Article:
Comer, 977 A.2d at 337 (emphasis added).

The jury subsequently found petitioner guilty of: first degree felony murder of Mitchell (hereinafter referred to as " felony murder" ); attempted first degree assault of Johnson (lesser included offense of attempted first degree murder of Johnson); conspiracy in the first degree (Johnson); reckless endangering in the first degree; and three counts of possession of a firearm during the commission of a felony (" PFDCF" ). Comer, 977 A.2d at 337. Petitioner was not found guilty of the PFPP charge. The jury acquitted Reeves and Williams of all charges except the lesser-included offense of second degree conspiracy. Id.

On direct appeal, the Delaware Supreme Court reversed petitioner's first degree murder conviction due to a faulty jury instruction given on that charge. See Comer, 977 A.2d at 342-3. The case was remanded to the Superior Court for a new trial on the felony murder charge or, in the alternative, the imposition of a conviction of manslaughter as a lesser-included offense. Id. at 344. The State elected the latter alternative. See Comer v. State, 23 A.3d 864 (Table), 2011 WL 2361673, at *1 (Del. June 13, 2011). Judgment was entered for manslaughter, and petitioner was resentenced. Id.

On February 3, 2010, petitioner filed a motion for postconviction relief pursuant to Delaware Superior Court Criminal Rule 61. See State v. Comer, 2010 WL 3511024 (Del. S.Ct. Aug. 31, 2010). The Superior Court denied the Rule 61 motion, and the Delaware Supreme Court affirmed that decision. See Comer, 2011 WL 2361673, at *1.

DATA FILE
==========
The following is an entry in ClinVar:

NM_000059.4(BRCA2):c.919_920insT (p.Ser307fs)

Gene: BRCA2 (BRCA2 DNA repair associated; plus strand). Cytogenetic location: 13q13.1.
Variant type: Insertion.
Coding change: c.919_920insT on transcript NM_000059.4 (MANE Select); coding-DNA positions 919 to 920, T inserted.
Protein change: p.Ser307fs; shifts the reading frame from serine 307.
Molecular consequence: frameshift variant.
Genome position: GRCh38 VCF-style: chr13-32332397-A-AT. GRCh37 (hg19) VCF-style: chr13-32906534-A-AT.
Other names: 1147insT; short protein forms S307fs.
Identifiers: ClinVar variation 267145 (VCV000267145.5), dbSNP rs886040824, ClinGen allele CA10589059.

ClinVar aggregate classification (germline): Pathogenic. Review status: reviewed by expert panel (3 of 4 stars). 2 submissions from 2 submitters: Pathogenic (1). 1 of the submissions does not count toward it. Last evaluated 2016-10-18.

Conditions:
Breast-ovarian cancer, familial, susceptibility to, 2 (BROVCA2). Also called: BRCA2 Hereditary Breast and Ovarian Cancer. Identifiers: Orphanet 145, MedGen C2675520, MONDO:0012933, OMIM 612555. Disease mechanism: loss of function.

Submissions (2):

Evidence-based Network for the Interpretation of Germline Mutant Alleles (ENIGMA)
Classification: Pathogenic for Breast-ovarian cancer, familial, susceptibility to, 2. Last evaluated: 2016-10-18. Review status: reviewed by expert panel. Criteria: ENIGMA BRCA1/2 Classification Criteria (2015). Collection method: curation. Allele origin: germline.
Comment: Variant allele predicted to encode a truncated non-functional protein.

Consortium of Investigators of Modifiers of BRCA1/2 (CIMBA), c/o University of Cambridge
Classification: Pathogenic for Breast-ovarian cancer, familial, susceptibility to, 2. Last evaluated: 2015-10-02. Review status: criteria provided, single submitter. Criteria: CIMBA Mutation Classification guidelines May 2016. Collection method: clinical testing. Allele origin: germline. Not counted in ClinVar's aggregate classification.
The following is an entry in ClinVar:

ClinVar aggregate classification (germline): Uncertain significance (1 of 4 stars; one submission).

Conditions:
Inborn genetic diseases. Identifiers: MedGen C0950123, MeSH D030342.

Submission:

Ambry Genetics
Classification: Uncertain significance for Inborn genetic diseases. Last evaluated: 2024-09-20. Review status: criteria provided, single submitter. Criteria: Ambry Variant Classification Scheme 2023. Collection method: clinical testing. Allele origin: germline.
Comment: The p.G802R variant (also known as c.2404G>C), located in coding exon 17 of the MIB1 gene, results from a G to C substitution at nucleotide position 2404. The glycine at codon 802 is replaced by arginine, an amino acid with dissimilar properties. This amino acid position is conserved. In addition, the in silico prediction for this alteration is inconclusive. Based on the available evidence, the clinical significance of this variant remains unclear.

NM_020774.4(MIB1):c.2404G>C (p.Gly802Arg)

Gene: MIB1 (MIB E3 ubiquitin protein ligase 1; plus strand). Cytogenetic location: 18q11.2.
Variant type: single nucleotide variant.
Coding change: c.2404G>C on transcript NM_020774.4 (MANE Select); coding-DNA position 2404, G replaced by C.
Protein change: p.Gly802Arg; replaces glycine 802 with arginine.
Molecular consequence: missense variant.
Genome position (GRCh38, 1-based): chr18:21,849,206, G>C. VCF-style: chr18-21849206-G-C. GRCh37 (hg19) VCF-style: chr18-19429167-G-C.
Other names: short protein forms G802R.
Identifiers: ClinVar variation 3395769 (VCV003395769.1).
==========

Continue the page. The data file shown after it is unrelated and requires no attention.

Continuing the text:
Petitioner timely filed a § 2254 application in this court. (D.I. 1) The State filed an answer in opposition, asserting that the application should be denied in its entirety. (D.I. 15)

III. GOVERNING LEGAL PRINCIPLES

A. Exhaustion and Procedural Default

A federal court may consider a habeas petition filed by a state prisoner only " on the ground that he is in custody in violation of the Constitution or laws or treaties of the United States." 28 U.S.C. § 2254(a). One prerequisite to federal habeas review is that a petitioner must exhaust all remedies available in the state courts. See 28 U.S.C. § 2254(b)(1). The exhaustion requirement is grounded on principles of comity to ensure that state courts have the initial opportunity to review federal constitutional challenges to state convictions. Werts v. Vaughn, 228 F.3d 178, 192 (3d Cir. 2000). A petitioner satisfies the exhaustion requirement by " fairly presenting" the substance of the federal habeas claim to the state's highest court, either on direct appeal or in a post-conviction proceeding, and in a procedural manner permitting the state courts to consider it on the merits. See Du ...